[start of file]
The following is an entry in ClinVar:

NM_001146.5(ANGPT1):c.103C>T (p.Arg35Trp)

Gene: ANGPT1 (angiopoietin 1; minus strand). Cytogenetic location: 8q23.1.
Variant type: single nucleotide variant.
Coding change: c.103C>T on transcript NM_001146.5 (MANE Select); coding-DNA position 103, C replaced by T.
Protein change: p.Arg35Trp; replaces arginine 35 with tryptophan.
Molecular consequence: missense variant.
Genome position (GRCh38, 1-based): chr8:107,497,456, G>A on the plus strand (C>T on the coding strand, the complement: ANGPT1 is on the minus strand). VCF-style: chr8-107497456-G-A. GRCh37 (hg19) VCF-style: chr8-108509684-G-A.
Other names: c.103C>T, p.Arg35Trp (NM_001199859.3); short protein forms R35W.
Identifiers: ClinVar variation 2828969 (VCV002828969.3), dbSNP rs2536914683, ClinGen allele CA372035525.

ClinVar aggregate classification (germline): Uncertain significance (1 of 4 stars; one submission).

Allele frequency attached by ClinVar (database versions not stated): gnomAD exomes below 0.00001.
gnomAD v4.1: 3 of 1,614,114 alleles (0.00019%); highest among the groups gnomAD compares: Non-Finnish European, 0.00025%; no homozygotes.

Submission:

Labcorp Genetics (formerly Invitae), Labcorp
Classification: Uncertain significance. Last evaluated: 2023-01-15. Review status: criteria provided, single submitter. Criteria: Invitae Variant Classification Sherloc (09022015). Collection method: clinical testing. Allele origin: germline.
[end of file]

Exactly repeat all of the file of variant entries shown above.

The following is an entry in ClinVar:

NM_001146.5(ANGPT1):c.103C>T (p.Arg35Trp)

Gene: ANGPT1 (angiopoietin 1; minus strand). Cytogenetic location: 8q23.1.
Variant type: single nucleotide variant.
Coding change: c.103C>T on transcript NM_001146.5 (MANE Select); coding-DNA position 103, C replaced by T.
Protein change: p.Arg35Trp; replaces arginine 35 with tryptophan.
Molecular consequence: missense variant.
Genome position (GRCh38, 1-based): chr8:107,497,456, G>A on the plus strand (C>T on the coding strand, the complement: ANGPT1 is on the minus strand). VCF-style: chr8-107497456-G-A. GRCh37 (hg19) VCF-style: chr8-108509684-G-A.
Other names: c.103C>T, p.Arg35Trp (NM_001199859.3); short protein forms R35W.
Identifiers: ClinVar variation 2828969 (VCV002828969.3), dbSNP rs2536914683, ClinGen allele CA372035525.

ClinVar aggregate classification (germline): Uncertain significance (1 of 4 stars; one submission).

Allele frequency attached by ClinVar (database versions not stated): gnomAD exomes below 0.00001.
gnomAD v4.1: 3 of 1,614,114 alleles (0.00019%); highest among the groups gnomAD compares: Non-Finnish European, 0.00025%; no homozygotes.

Submission:

Labcorp Genetics (formerly Invitae), Labcorp
Classification: Uncertain significance. Last evaluated: 2023-01-15. Review status: criteria provided, single submitter. Criteria: Invitae Variant Classification Sherloc (09022015). Collection method: clinical testing. Allele origin: germline.